I’ve been exploring Google Trends for programming languages using the search term “<language> tutorial” (à la PYPL). I gauged level of interest relative to Java and averaged it for each year. I measured 2015 against 2014. I chose the following 28 languages for my “basket” of comparison:

    Language              Share             Share increase over 2014

(Languages like Elixir, Kotlin, Vala, Nemerle, and Nim just don’t register because their search volumes are too low. Having looked at the raw data for the last 8 languages–Haskell to Dart–I would suggest that they’re mostly statistical noise and therefore their ranking should be taken with a grain of salt.)

As you can see, the top languages that garnered the most searches were Java, Python, PHP, C#, C++, C, and JavaScript. Well behind were the stragglers, such as D, Scala, Haskell, and Rust.

F# was the big surprise — its search volume was too low to register!

Note: Dart fell off the grid in 2015 when its search volume dropped too low.

Language              Share             Share increase over 2014

Interestingly, the languages that grew the most in the ranking over 2014 were Python, Swift, R, TypeScript, and Scala. Go grew respectably, at least more so than Rust or Haskell.

The last half dozen shrank significantly and PHP, in particular, fell off a cliff!

Consider this the State of the Union for programming languages over the past two years.

Compared to PYPL (January 2016), my index does quite well. At least, it’s largely consistent…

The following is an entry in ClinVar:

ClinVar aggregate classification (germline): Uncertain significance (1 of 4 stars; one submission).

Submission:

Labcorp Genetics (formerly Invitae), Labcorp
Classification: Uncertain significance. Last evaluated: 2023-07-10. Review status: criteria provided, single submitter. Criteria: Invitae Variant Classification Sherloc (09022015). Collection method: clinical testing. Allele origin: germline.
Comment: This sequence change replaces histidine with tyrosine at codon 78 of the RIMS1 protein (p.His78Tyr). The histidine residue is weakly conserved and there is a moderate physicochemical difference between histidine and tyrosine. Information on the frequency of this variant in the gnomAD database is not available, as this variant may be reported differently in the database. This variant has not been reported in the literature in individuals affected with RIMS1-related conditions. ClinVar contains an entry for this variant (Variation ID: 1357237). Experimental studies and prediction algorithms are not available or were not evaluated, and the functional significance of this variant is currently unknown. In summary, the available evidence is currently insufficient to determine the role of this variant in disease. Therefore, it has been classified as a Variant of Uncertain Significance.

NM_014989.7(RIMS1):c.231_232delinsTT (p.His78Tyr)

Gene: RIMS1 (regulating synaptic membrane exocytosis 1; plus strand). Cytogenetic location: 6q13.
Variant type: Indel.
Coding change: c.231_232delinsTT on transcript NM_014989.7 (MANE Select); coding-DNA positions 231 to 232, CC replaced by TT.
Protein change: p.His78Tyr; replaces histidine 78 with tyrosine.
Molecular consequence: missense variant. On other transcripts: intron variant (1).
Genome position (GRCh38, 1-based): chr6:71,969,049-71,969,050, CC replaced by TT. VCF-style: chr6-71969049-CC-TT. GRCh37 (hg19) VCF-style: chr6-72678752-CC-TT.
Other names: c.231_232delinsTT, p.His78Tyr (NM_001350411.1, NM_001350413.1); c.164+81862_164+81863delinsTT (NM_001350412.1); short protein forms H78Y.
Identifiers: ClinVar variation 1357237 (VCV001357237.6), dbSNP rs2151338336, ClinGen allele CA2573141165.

Languages         ELI         PYPL

Objective-C is the odd man out. I don’t know how PYPL arrived at 5.1, but I can tell you I had to use the search term “Objective C tutorial”–without the hyphen–even though the language name is officially hyphenated.

(FYI, I also had to use the search term “tutorial C++”, since “C++ tutorial” thoroughly confused Google Trends, which thought it was “c+tutorial”.)

[UPDATE (1/14/2016): I just learned that PYPL substituted “iOS tutorial” for “Objective-C tutorial”. That’s how they arrived at 5.1. I categorically do not accept this modification of their procedure. There are all kinds of things wrong with this.

To special-case Objective-C invalidates the integrity of their study, which is predicated on the search term “<language> tutorial”. Why should Objective-C be singled out and not other languages such as Dart (there are sewing dart tutorials) or Go (which TIOBE did to disastrous result)? How can we assume that people who search for “iOS tutorial” are especially interested in Objective-C as a language? When I searched for iOS tutorials back in 2011, I sure as hell didn’t give a crap about the programming language used.

Last year, Apple made Swift front and centre for iOS development. If people searched for “iOS tutorial”, were they focused on Objective-C or Swift or neither? Since Swift is presently only for iOS development, why shouldn’t “iOS tutorial” substitute for “Swift tutorial”, as well? And what about OS X development? Objective-C can be, and is, used for writing OS X applications, too. Why not “OS X tutorial” or “OS X programming tutorial”? This is one smelly can of worms!

Did you know that Objective-C is now at #18 on TIOBE, consistent with my index and not PYPL? It’s #20 at IEEE Spectrum. CodeEval ranks Objective-C at #13.]

Where PYPL differs egregiously in “Share increase over 2014” or “Trend” is in these languages: Java, C#, JavaScript, Objective-C, and Swift. The rest of the numbers are roughly consistent. I suspect this is due to the slightly different datasets that PYPL is using.

The value of ELI is to expose and correct a weakness in PYPL. PYPL overlooks several important languages, namely Go, D, and Groovy. It also confirms that a number of “up-and-coming” languages are merely statistical noise and roundly ignored by the IT community at large.

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